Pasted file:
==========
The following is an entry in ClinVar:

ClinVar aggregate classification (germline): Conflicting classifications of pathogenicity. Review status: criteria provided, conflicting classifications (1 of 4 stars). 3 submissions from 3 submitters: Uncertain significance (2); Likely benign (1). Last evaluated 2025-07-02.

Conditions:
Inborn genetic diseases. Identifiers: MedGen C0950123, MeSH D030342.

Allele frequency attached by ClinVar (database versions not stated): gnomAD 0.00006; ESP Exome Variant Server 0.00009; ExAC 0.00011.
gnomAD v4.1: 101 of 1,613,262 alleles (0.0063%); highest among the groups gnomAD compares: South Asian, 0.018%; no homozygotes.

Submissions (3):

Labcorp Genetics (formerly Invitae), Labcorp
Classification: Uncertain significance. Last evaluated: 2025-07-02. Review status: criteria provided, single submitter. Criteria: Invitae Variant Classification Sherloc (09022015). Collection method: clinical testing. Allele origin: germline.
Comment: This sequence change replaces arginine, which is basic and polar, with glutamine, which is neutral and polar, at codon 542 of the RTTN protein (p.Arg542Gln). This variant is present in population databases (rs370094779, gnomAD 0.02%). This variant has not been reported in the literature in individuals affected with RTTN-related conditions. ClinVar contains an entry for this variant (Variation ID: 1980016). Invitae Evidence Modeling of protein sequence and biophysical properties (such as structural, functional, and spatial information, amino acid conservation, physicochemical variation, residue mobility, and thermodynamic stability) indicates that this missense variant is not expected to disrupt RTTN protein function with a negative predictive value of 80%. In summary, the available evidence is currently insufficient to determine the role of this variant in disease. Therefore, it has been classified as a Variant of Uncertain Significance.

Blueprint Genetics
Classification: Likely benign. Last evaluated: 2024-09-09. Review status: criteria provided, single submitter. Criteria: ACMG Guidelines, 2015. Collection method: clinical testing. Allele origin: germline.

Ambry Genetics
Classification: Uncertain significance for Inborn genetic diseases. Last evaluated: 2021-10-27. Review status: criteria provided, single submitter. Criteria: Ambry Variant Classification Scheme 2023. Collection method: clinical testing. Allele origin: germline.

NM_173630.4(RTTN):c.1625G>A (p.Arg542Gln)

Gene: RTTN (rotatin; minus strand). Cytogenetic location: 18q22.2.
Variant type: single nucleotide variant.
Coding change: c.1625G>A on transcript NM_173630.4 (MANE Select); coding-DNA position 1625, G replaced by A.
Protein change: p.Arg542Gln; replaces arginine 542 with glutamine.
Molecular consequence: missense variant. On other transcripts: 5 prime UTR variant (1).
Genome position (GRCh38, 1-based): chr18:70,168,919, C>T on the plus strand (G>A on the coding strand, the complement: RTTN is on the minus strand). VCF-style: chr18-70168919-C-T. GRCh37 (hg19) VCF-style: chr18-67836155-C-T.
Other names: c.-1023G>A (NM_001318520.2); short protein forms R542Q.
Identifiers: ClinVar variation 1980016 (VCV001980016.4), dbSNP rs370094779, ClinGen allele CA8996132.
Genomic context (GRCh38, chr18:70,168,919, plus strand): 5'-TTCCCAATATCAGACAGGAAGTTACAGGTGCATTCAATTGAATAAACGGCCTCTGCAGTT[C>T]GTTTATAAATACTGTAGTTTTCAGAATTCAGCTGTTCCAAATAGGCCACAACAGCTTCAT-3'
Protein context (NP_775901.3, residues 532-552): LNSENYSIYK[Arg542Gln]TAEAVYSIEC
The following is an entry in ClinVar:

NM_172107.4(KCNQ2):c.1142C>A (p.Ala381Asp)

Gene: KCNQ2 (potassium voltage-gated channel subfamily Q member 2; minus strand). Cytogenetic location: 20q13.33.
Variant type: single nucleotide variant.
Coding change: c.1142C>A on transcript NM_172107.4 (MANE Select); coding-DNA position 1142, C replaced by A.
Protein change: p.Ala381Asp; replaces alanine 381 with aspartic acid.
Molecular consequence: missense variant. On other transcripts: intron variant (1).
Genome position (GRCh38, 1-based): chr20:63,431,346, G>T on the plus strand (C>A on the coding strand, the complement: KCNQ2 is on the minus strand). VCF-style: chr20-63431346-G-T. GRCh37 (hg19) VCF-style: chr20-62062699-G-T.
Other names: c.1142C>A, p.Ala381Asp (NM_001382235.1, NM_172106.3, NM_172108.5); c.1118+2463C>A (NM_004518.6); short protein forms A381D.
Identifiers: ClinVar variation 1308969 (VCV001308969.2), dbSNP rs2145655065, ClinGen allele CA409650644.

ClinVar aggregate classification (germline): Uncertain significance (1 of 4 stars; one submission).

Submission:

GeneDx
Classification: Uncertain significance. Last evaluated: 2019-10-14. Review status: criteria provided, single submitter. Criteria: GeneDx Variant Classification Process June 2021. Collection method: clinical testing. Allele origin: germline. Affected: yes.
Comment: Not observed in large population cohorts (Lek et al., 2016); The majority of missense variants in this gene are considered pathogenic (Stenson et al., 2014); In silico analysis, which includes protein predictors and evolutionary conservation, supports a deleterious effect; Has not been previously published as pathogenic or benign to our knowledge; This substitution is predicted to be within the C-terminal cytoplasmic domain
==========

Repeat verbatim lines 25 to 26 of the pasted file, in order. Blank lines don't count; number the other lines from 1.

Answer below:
Protein context (NP_775901.3, residues 532-552): LNSENYSIYK[Arg542Gln]TAEAVYSIEC
The following is an entry in ClinVar: